Angela Merkel’s speech today didn’t close doors on EU reform but nor did it open as many as some close to Cameron had hoped that it would. As the German Chancellor made clear at the start of her speech, she didn’t want to say either that Britain could have what it wanted from the renegotiation or that Britain could have nothing.
The German Chancellor talked of the need for a more competitive EU, suggested that she might be open to some changes on freedom of movement and offered the vaguest hint of possible treaty change. But, on the other hand, she made clear that reform in Europe would happen ‘step by step’ not in a big bang, in other words don’t expect the EU to look radically different by Cameron’s 2017 referendum date. She was also made it quite obvious that she wasn’t interested in any kind of special status for Britain inside the EU.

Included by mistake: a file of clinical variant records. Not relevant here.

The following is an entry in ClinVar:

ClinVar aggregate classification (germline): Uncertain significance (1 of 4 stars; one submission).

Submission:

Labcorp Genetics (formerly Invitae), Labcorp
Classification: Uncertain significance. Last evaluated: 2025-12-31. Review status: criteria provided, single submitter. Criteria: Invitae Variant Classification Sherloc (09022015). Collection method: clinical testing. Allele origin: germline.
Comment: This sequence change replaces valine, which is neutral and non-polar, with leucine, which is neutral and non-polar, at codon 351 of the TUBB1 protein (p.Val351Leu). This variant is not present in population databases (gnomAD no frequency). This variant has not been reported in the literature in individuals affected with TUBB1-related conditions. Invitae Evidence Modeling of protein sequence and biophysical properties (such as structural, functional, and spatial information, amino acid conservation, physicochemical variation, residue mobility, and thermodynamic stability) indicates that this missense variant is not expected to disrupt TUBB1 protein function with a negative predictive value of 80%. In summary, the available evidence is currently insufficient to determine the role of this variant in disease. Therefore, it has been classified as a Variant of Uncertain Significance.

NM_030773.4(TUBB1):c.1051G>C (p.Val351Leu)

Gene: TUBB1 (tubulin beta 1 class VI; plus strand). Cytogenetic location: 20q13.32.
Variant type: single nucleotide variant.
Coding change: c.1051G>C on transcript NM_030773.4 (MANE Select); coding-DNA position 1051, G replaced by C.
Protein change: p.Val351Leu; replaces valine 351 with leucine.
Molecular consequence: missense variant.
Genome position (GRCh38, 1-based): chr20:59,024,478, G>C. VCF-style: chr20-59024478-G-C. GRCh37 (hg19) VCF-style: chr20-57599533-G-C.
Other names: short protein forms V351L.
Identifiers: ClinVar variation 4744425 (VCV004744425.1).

David Cameron’s life would be made easier if Merkel had been more emphatic about her willingness to address British concerns. But today was a reminder that Merkel, a canny political player, doesn’t intend to give-away more than she needs to at any one time.
More Spectator for less. Stay informed leading up to the EU referendum and in the aftermath. Subscribe and receive 15 issues delivered for just £15, with full web and app access. Join us.